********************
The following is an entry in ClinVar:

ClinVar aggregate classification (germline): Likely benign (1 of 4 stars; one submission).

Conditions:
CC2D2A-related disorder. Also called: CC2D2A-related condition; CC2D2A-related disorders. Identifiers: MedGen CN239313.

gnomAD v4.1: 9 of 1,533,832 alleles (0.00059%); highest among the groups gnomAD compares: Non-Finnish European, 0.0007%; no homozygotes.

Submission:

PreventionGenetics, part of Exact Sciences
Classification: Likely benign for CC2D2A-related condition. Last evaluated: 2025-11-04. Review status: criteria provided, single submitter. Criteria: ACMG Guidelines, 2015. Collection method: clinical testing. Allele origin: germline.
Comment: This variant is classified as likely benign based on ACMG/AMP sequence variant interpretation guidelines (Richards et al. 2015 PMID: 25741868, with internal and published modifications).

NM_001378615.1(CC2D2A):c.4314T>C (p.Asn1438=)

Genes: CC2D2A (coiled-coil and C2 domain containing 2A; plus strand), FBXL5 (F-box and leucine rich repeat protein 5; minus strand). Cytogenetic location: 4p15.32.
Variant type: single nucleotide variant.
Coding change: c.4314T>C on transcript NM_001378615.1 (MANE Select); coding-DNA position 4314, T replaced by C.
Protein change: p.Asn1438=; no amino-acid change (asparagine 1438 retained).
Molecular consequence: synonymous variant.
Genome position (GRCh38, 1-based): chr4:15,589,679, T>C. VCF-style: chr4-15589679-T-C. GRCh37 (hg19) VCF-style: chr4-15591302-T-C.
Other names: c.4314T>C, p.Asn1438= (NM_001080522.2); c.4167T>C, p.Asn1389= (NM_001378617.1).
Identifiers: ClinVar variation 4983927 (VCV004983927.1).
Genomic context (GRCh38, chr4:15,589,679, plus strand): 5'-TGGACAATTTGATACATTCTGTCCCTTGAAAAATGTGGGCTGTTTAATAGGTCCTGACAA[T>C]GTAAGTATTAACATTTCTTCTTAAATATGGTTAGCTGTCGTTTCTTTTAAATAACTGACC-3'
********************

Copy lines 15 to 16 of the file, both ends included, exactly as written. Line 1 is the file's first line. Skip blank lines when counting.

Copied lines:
Molecular consequence: synonymous variant.
Genome position (GRCh38, 1-based): chr4:15,589,679, T>C. VCF-style: chr4-15589679-T-C. GRCh37 (hg19) VCF-style: chr4-15591302-T-C.